Sept. 11, 2001, is not simply a historical date in America. Like Dec. 7, 1941, it is a line of demarcation.
There is Before 9/11 and After 9/11. We are now 15 years past that dreadful day. More than 3,000 people died in coordinated attacks by Islamist terrorists who hijacked airliners and flew them into the World Trade Center and the Pentagon, and would have crashed into the Capitol or some other iconic edifice but for the heroes who forced the terrorists to crash United Flight 93 into a field in Pennsylvania.
There are people who will vote for the first time on Nov. 8 who have little or no memory of the attacks. Future generations will have to be reminded about what happened.
Sept. 11 changed our world on many levels. Wars were waged in Iraq and Afghanistan, resulting in more than 4,400 deaths of American soldiers. Much of foreign and domestic policy since has focused on preventing another 9/11. The Department of Homeland Security, a post-9/11 creation, is the second-largest Cabinet department. Each terrorist attack, whether at home or abroad by al-Qaida or the Islamic State, becomes a 9/11 signpost.
Americans traveling by air are asked to remove their shoes, their belts, their laptops, their larger-than-3-ounce liquid bottles, their coffee cups, their nail clippers and their pocketknives. We put up with it, though resent it, so that we can be relatively certain that no one flies with so much as a boxcutter, the tool that helped enable 19 al-Qaida hijackers to seize control and turn passenger jets into bombs. As our military and CIA wage an air war with drones, we periodically hear of another al-Qaida or IS leader obliterated.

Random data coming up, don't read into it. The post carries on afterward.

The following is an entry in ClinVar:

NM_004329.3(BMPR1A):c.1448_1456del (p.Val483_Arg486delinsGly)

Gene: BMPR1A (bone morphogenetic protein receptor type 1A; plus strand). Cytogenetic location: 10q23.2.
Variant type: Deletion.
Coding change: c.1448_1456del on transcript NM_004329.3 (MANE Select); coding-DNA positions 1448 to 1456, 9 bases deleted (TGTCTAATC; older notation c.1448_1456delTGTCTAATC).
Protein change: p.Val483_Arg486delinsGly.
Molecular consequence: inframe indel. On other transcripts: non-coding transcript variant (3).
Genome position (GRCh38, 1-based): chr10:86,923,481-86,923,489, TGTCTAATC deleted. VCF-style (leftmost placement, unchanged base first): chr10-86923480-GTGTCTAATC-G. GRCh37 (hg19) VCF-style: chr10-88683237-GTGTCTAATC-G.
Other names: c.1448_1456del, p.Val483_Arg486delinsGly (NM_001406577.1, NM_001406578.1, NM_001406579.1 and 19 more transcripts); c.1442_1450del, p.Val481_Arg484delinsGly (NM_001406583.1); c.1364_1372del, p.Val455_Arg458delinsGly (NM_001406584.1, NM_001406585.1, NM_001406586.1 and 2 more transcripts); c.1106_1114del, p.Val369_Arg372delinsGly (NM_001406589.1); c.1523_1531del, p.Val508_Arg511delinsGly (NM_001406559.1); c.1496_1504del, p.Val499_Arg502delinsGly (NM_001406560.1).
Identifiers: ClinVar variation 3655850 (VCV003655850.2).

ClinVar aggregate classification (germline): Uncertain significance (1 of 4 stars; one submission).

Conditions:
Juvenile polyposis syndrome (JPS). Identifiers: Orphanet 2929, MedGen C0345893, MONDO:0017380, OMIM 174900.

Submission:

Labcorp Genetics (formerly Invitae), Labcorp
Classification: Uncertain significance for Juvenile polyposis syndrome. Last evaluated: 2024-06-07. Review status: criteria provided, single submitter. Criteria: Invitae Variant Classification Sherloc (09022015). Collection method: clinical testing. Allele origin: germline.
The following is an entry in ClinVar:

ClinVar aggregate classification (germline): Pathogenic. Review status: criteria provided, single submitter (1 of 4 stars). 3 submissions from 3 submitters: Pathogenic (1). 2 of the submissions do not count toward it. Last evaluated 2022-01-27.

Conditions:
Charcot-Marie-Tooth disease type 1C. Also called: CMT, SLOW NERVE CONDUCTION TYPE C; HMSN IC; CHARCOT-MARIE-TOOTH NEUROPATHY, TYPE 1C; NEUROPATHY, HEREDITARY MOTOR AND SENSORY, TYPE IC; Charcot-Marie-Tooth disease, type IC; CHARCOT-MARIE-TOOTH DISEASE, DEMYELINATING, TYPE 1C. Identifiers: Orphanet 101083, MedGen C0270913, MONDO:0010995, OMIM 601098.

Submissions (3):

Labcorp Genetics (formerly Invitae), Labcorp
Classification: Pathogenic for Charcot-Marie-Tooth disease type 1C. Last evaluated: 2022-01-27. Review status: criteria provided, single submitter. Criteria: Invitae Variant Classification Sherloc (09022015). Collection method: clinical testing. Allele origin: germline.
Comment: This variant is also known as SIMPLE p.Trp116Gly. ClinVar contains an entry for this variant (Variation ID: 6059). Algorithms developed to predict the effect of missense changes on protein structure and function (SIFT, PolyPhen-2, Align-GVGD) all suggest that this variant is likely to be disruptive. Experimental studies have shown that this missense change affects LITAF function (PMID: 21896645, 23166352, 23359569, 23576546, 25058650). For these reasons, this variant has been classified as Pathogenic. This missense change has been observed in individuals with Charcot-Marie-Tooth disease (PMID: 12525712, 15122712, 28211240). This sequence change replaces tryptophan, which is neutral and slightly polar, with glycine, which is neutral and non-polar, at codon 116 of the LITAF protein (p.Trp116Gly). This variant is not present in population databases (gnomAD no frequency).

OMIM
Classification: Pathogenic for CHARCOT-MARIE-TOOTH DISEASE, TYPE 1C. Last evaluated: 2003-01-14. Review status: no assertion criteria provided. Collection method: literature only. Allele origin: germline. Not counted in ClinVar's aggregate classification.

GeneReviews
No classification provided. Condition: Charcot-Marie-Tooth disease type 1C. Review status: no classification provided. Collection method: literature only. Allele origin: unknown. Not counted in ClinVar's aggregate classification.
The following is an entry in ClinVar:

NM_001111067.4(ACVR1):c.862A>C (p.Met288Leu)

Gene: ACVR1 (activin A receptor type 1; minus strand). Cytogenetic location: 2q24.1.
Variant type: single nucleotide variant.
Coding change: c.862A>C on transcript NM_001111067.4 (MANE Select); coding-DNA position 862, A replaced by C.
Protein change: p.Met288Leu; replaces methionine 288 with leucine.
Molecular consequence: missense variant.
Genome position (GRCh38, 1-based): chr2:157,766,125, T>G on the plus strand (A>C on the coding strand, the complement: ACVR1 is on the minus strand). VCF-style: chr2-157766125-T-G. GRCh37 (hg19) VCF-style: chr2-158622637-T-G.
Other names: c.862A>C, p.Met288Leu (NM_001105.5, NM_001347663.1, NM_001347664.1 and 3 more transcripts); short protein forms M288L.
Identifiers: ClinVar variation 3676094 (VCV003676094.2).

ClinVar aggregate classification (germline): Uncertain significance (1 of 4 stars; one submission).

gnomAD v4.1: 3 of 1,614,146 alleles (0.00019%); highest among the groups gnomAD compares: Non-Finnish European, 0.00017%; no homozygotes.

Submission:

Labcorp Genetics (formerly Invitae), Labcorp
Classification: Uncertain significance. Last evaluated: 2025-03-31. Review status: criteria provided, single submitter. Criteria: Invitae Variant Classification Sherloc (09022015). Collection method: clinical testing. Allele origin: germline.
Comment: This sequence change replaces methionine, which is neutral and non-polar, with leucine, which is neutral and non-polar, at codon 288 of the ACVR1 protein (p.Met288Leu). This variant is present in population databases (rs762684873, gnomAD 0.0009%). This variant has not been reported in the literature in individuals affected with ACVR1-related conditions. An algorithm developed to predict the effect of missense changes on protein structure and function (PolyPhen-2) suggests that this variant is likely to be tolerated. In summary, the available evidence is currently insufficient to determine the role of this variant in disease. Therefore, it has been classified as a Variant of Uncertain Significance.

There is Before 9/11 and After 9/11. We are now 15 years past that dreadful day.
The death of Osama bin Laden, ordered by President Barack Obama and executed by SEAL Team Six, was the punctuation mark of the 9/11 era, not the banner hanging prematurely from an aircraft carrier proclaiming “Mission Accomplished.”
Politicians of both parties employ whatever rhetoric matches the moment in the echo chamber of 9/11. Are they tough enough? Nimble enough? Prescient enough? Presidential candidates focus on who would be the best defender in a post-9/11 environment.
Hillary Clinton, who represented New York in the U.S. Senate when the attack occurred, is seen as a hawk in the post-9/11 world. Donald Trump amps up the hyperbole, but the New Yorker did not bother to visit the new 9/11 Memorial until a few months ago.
The United States was not an innocent place prior to 9/11, but we may have naively believed in our invulnerability. We have been spared another catastrophic direct attack, but that doesn’t mean that one won’t happen. As we recall that deadly Tuesday in 2001, the attacks incongruously set against a morning sky across America, our vigilance, 15 years later, is still warranted.